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How Is RF Power Detected?

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In today’s wireless world, RF signals are transmitted and received to effectively send data and facilitate wireless communications. Among all the parameters to consider in RF design, power measurements remain one of the most critical metrics for designers and operators. With today’s complex modulation schemes, pulsed communication modes, and increased popularity of wireless devices, the need to accurately and efficiently measure RF power has become crucial to obtaining optimum performance from communication systems and components. For example, proof-of-design, satisfying regulatory specifications, adhering to safety limits to protect against the dangers of high-power RF radiation, system efficiency, and component protection, among others, are all situations reliant upon accurate RF power measurements.

Since RF power measurements are a top priority for the design and development of wireless technology, it’s important to understand how test instruments actually measure RF power. Well, it all starts with electrical components known as diodes, which are defined as semiconductor devices or components that allow the current to flow easily in one direction, but severely restrict the flow of current in the other direction. Diode-based RF power sensors use high-frequency semiconductor diodes to detect the RF voltage developed across a terminating load resistor. The diode sensors directly perform an AC to DC conversion that is then relayed to a power meter, which measures and scales the DC voltage to produce a power readout (see Figure 1).

Figure 1: An RF detection circuit.

The relations to the DC voltage to the power measured is dependent on the diode region of operation, which is commonly broken up into three areas – square-law, transition, and linear (see Figure 2).

Square-Law – At levels below about -20 dBm, the diodes produce a DC voltage output that is closely proportional to the square of the applied RF voltage, and therefore is referred to as the “square-law” region of the diode sensor. This occurs because the RF input is not high enough to cause the diodes to fully conduct in the forward direction, which causes them to behave as non-linear resistors. This region is also modulation independent, meaning the average DC output voltage will be proportional to the average RF power, even if modulation is present. Therefore, a diode sensor can be used to measure the average power of a modulated signal, provided the envelope (peak) power remains within the square-law region of the diodes at all times. Sensors operating solely in this region are called true-average or RMS power sensors.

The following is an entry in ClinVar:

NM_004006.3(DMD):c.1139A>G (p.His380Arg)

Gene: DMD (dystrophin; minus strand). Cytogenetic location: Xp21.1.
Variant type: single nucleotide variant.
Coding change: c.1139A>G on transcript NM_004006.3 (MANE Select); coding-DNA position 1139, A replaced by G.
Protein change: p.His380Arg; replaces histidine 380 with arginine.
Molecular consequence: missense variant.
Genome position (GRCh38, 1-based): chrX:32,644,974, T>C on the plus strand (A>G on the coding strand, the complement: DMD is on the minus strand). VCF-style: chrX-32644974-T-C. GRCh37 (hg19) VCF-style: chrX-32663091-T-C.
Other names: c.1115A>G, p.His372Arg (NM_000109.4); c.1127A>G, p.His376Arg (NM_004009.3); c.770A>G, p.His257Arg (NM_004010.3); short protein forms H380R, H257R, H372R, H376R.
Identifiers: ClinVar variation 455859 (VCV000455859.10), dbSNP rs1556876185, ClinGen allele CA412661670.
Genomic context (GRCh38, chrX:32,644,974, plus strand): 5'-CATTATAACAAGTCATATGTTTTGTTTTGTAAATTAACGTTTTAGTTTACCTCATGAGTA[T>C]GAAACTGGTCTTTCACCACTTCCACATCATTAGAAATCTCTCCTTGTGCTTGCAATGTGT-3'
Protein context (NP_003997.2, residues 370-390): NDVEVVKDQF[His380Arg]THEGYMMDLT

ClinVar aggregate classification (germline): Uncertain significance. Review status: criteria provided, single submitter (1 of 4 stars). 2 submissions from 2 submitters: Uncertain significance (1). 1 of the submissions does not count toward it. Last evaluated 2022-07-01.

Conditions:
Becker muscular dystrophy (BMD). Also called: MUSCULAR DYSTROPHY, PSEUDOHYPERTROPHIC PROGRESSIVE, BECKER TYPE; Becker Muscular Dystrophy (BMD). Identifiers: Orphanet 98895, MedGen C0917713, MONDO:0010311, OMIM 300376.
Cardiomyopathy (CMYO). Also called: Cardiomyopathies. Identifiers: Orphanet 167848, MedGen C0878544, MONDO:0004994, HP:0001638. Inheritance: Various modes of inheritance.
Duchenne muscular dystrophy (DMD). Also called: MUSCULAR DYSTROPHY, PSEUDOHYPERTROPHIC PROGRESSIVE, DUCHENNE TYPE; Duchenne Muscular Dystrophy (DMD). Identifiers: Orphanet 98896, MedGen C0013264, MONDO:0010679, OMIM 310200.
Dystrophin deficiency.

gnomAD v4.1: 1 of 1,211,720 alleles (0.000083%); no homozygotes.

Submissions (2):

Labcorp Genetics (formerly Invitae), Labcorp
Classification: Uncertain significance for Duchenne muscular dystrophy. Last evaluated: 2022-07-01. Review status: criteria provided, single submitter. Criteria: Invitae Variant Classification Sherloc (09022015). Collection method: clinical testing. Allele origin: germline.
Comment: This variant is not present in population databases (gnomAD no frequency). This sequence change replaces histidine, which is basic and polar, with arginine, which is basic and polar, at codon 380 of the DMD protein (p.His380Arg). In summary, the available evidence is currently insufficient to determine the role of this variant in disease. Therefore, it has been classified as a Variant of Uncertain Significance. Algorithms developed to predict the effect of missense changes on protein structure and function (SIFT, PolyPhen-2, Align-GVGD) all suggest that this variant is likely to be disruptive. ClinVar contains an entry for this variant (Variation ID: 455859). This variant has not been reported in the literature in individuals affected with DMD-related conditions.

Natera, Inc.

Transition – The transition region of a diode sensor exists between the square-law and linear regions, ranging from approximately -20 dBm to 0 dBm. Accurate power readings in this transitionary area depend on careful characterization of the diode response.

Linear – Above 0 dBm, the linear (or “peak detecting”) region exists where the DC output voltage is proportional to the RF voltage. The diodes go into forward conduction on each cycle of the carrier, and the peak RF voltage is held by the smoothing capacitors. In this region, the sensor is behaving as a peak detector (also called an envelope detector), and the DC output voltage will be equal to the peak-to-peak RF input voltage minus two diode drops.

Figure 2: The diode regions of operation.

RF product design, system integration, and maintenance rely on accurate and reliable RF power measurements. In addition to wireless communications, RF test equipment plays a vital role in the semiconductor, military, aerospace, and medical industries in applications involving radar, avionics, electronic warfare, satellite networks, and EMI/EMC, among others. A leader in high-performance RF and microwave test and measurement solutions, Boonton can enable the essential power metrics necessary in RF design with its product portfolio of peak and average RF power meters, real-time USB power sensors, and connected USB power sensors. To learn more, visit

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